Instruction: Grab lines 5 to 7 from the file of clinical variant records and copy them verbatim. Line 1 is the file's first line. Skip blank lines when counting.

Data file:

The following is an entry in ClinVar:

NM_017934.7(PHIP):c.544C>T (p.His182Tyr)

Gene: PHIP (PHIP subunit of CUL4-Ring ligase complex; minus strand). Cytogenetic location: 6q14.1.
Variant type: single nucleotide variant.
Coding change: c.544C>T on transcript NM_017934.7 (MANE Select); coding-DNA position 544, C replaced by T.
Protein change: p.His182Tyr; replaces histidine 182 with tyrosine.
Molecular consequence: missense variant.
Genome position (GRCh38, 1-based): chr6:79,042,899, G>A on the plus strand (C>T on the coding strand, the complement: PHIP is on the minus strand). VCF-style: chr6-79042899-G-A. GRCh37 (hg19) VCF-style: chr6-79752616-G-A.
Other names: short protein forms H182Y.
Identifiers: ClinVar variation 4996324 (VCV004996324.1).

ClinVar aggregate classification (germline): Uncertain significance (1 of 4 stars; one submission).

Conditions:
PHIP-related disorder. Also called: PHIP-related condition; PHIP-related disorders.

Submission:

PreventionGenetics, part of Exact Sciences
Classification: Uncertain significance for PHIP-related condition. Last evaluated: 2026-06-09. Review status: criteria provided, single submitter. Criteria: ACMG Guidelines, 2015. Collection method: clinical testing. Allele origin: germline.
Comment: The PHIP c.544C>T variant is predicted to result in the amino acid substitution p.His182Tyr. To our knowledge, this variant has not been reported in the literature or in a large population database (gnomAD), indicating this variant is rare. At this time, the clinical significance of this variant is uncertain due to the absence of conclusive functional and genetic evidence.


Coding change: c.544C>T on transcript NM_017934.7 (MANE Select); coding-DNA position 544, C replaced by T.
Protein change: p.His182Tyr; replaces histidine 182 with tyrosine.
Molecular consequence: missense variant.